“Rickie was a young boy….”
Richard “Rickie” Masters
14-years-old (birthdate July 4th)
I introduce myself as Rickie as quickly as possible because too many kids think “Dick” is a hilarious nickname for Richard and I’m totally over that. I’ve gotten so good at introductions because I’ve moved around a lot. My dad, Jim, has bounced around all over the place for the military. He’s still in the Air Force and we’ve set up shop in so many damn cities – San Antonio, TX, Sacramento, CA, Oscoda, MI, and Everett, WA just to name a few. He was a bit of a ladies’ man in his prime and ended up getting my mom, Donna, pregnant. The two of them tried to make it work though they never got married. Why they had a second kid is beyond me because mom has been out of the picture for years; I honestly don’t know what to make of the whole thing as my dad grunts and changes the subject whenever I try to get details. He says she ran out, but if my dad’s behavior in recent years is any indication – I don’t blame her.
I’m pissed off at my dad and his drinking binges and try to keep my sister, Sarah, out of his way. The two of us do well enough in school though we both never know when we’ll get the word that it’s time to move across the country again. I can’t wait until my sister and I are old enough to get the f**k off this merry-go-round.
Sarah takes a bus to school and I rely on my skateboard, which has been through hell and back. It’s held together by duct tape and prayer at this point, but it’s the one thing that has traveled with me over the years. If our place was on fire, I’d rush in to get my sister first – the skateboard would be second. And I guess if dad was too drunk to make it out on his own, I’d grab him third.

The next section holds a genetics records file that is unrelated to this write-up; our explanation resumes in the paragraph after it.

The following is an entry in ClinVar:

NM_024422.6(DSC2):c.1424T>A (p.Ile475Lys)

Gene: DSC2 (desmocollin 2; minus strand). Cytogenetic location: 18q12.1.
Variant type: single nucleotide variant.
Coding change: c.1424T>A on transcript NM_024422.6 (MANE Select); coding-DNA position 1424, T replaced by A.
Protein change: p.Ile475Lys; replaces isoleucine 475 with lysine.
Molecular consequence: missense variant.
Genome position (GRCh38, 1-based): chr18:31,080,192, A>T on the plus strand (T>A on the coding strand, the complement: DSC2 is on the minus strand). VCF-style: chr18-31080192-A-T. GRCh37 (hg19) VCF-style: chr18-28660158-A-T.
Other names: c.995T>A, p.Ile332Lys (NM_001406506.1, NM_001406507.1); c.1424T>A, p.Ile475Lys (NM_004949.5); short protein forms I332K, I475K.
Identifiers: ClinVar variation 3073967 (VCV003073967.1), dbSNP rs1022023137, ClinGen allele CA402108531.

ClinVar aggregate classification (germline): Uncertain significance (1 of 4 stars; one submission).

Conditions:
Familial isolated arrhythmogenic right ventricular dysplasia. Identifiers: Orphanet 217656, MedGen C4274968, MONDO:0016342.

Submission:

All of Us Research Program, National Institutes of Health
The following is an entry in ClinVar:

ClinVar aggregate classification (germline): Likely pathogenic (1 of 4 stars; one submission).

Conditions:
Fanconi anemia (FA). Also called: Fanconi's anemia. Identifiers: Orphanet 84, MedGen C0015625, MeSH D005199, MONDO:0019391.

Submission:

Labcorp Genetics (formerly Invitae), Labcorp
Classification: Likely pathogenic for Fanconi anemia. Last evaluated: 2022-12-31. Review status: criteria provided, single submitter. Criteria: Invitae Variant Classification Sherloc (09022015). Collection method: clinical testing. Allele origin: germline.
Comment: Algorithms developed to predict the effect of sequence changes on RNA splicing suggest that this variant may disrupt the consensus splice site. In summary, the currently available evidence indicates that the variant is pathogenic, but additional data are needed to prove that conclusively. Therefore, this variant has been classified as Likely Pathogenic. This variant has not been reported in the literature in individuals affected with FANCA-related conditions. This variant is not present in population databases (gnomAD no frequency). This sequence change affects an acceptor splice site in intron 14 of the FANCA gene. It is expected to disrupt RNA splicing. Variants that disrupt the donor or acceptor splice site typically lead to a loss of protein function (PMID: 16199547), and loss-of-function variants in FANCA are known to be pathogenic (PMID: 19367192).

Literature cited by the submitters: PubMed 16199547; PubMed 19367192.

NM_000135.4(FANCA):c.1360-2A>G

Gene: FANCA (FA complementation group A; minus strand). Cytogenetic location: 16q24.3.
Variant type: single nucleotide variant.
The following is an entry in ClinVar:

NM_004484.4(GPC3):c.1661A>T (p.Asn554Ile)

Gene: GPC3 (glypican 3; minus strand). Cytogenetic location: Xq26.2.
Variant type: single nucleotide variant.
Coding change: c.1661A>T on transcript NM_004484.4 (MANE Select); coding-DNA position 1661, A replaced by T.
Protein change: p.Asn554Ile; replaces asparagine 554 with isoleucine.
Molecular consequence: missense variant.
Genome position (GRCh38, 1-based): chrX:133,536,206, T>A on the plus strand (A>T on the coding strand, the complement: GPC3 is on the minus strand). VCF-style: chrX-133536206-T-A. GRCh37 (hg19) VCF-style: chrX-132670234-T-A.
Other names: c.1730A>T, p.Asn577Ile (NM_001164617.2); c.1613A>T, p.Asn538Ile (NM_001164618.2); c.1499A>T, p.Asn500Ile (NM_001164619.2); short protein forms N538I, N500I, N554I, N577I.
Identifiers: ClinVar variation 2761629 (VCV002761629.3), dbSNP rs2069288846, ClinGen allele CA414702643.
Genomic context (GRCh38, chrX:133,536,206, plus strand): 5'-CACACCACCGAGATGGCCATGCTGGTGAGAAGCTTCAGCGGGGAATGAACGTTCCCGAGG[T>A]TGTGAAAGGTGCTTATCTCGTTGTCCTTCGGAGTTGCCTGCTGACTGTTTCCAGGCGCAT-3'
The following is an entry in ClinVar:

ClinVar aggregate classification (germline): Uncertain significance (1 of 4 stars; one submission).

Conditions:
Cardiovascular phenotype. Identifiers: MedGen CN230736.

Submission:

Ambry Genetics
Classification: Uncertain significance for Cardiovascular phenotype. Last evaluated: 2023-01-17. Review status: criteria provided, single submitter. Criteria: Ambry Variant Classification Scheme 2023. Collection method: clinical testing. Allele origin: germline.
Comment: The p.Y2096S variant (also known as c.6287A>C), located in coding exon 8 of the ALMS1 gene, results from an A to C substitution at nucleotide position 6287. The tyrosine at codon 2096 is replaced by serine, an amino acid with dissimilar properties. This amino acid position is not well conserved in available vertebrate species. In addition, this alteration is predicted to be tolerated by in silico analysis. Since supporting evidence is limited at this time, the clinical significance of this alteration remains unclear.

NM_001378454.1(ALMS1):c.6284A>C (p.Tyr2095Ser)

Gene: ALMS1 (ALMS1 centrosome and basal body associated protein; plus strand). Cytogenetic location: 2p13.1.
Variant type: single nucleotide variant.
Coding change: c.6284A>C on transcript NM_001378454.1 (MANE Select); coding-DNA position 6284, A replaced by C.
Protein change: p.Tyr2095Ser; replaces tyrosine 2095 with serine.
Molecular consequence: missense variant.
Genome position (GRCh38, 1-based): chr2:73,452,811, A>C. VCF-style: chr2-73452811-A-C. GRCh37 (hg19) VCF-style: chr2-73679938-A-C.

Character creation also encourages the player to develop other information such as Problem, Drive, Pride, and Anchor. For Rickie, his Problem is that mom and dad never married and he’s moved around often with his dad who is in the military and drinks too much. Rickie’s Drive is that he is well aware his home is a “total shit show” but he knows he’s good enough to make his life better eventually. His clear Pride is his ability to shield his little sister, Sarah, from their dad when he’s deep into the bottle; Rickie has absorbed way too much punishment from his dad over the years though he’s not ever going to let his father lay a finger on his baby sister if he has anything to say about it.
Finally, Rickie’s Anchor is Mr. Proffitt (hat tip to Overboard for that name), an English teacher that pretty quickly saw through his bullshit exterior and realized Rickie had a brain and could use it when motivated. Mr. Proffitt makes an effort to engage with Rickie and has a knack for bringing out his best. Whenever things go south for Rickie, Mr. Proffitt seems to notice and pulls Rickie aside or does something that redeems Rickie’s faith in humanity.
“He had a heart of stone….”
Conjuring up Rickie coincided with Brian Patterson opening up character portrait commissions. I had the pleasure of interviewing Brian several times over the years and I loved the idea of him illustrating Rickie. I contacted Brian and provided some of the above information on Rickie and waited with giddiness to see what he’d come up with.